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With the gun, I take off and we get to separate a bit on the road before entering the trails about a quarter mile in. It’s still dawn, so the trail is a little dark, and I realize it has been a while since I went trail running. I’m already having to do some root dodging and my less than nimble sasquatch physique is taking a pounding. Yerg, Drew and David have left me for dead immediately, so I tell myself to focus on my own race. A girl is breathing down my neck in the first mile, so I let her pass. I try and keep up with her like a creepy old man, but she’s like a hundred pounds lighter and 20 years younger, so I succumb to the gods of age and fatness. I managed to hit mile one in a shade over 8 minutes, though the next few miles is pretty constant rolling technical trail and I fall into nine minute pace. The first aid station is about 4 miles in, and I make out a red Harbison shirt through the woods. IT’S YERG. I catch up with him and he said he’s having a bad day. We run together for a little bit and I hear somebody behind us say “ARE YOU FROM HARBISON? WELL YOU’RE IN MY HOUSE NOW!” What is this, trail trash talk?? OH HELLS NO. I put some pep in my step and gap Croft Park boy and Yerg a little bit.

At 4 and a half miles, I nearly blow past the turn as the course takes a sudden hairpin backwards in a loop around Lake Johnson, which I think is new. Just past the 5 mile mark I run out onto a field and I start getting severe misdirect anxiety. There are some orange flags on the grass but I’m not sure if they are from the race. I am almost convinced I have gone off track when I hear the siren song of Jon Bon Jovi belting out LIVIN’ ON A PRAYER from a police SUV, and an official race sign. WHEW. Jon is lying about being HALFWAY THERE because we’re not even close. There’s a nice stretch on a paved road here, which is sweet relief for someone who is 90 percent road racer. This relief is short-lived however, as we get dumped into another up and down trail section next to the lake. Here is where I started my series of Tourrette’s like F bombs, when my toe would catch a root and nearly send me tumbling. Somehow I managed to stay upright. Hopefully no children were nearby. Starting in late mile 7 is a glorious stretch of dirt road which is straight, and I was actually able to run freely and recover. Even though it was technically uphill, my road legs were loving not having to turn and root dodge. I ended up passing a guy in this stretch but I was mostly on my own for a long time.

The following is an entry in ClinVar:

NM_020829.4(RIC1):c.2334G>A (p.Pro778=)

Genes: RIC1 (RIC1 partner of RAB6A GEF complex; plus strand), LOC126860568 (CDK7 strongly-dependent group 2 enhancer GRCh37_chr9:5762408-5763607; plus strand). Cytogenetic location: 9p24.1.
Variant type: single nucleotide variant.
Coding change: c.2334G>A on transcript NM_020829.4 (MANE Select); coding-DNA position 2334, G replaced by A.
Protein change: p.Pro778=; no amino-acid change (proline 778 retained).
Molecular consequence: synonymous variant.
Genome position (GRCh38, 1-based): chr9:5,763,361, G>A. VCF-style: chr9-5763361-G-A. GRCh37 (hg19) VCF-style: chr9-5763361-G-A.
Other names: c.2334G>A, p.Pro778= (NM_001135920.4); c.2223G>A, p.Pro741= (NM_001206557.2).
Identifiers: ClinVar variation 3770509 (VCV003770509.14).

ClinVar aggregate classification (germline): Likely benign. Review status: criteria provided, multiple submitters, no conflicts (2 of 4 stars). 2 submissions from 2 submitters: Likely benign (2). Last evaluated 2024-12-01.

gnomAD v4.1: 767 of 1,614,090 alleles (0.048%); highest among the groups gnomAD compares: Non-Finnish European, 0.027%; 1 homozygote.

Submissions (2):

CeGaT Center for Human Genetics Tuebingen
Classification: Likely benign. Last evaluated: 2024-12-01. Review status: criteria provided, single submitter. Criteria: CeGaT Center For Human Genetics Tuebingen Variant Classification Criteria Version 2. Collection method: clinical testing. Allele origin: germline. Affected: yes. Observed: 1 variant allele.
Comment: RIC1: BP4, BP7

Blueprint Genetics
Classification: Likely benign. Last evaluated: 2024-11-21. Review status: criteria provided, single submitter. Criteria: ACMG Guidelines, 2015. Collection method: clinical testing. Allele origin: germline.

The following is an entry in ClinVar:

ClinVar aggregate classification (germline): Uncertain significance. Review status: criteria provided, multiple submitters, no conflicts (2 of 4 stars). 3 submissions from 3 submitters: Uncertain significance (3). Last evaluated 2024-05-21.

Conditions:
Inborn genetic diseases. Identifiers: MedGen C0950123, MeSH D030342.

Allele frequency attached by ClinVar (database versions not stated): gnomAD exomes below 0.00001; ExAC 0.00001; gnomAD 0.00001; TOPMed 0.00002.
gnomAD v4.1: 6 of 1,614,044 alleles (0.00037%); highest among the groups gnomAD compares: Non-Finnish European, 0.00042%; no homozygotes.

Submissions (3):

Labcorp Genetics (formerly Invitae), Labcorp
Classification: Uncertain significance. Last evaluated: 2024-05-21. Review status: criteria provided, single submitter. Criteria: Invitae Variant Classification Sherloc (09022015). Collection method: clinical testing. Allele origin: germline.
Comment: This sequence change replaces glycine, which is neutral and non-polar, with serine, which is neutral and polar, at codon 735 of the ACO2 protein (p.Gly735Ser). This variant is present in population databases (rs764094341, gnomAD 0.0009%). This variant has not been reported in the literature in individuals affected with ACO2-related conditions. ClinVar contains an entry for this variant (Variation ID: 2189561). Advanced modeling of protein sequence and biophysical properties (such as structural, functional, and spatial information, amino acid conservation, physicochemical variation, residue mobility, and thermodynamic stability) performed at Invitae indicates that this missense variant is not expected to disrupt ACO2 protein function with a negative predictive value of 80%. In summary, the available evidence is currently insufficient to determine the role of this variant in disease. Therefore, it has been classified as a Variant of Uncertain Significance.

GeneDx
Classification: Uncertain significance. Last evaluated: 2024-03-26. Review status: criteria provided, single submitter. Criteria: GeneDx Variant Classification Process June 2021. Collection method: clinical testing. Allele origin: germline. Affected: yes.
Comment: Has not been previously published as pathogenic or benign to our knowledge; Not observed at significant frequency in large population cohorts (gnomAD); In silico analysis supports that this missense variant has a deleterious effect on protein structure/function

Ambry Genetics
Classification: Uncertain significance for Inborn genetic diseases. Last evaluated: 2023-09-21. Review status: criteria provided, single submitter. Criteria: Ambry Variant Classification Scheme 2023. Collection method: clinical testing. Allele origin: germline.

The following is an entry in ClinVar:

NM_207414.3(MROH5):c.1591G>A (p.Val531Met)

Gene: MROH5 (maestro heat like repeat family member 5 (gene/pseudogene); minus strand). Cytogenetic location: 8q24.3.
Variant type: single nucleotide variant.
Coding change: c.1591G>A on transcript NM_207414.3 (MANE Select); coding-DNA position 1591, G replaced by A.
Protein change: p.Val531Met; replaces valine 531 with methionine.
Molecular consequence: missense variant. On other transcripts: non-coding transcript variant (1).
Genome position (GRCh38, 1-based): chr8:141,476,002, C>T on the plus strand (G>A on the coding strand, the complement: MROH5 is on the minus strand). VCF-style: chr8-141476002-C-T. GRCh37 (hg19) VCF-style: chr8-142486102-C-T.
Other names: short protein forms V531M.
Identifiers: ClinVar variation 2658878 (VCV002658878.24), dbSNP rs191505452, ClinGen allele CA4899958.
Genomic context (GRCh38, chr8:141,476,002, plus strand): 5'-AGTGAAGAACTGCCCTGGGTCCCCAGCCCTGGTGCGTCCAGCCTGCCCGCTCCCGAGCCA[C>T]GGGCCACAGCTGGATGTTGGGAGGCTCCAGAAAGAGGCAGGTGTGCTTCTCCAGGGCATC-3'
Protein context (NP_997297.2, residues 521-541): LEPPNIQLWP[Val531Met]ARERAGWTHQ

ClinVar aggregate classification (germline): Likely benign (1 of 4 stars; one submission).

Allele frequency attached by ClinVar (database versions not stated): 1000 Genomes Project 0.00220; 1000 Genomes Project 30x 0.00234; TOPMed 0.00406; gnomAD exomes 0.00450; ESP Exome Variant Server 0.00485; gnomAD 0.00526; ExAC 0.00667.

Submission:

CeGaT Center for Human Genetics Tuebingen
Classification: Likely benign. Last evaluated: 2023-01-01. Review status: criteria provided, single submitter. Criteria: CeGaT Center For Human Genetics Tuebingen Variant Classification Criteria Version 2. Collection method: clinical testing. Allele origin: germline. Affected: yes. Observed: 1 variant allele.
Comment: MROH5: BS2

Unfortunately the road ends at 8.5 miles and throws you into a trail section which gets brutally tough at the 9 mile mark. At this point, I realize my CRC jersey is causing some serious chafing and I am hurting pretty bad. I reflexively throw the front of my jersey over my head in a ridiculous half on/half off look that is sure to scare women and children alike. But at least it avoids the cursed bloody nips. There is a killer hill right before the 10 mile mark that brings me to a crawl. I’m panting like a banshee and the kid at the aid station looks a little scared of the sweaty albino monster with the navy blue crop top. After the 10 mile mark was another glorious section of downhill dirt road, which, in my memory, was the decline from the last tough climbing section. I’m done with the climbs! Yay!. Au contrare, you sweaty beast.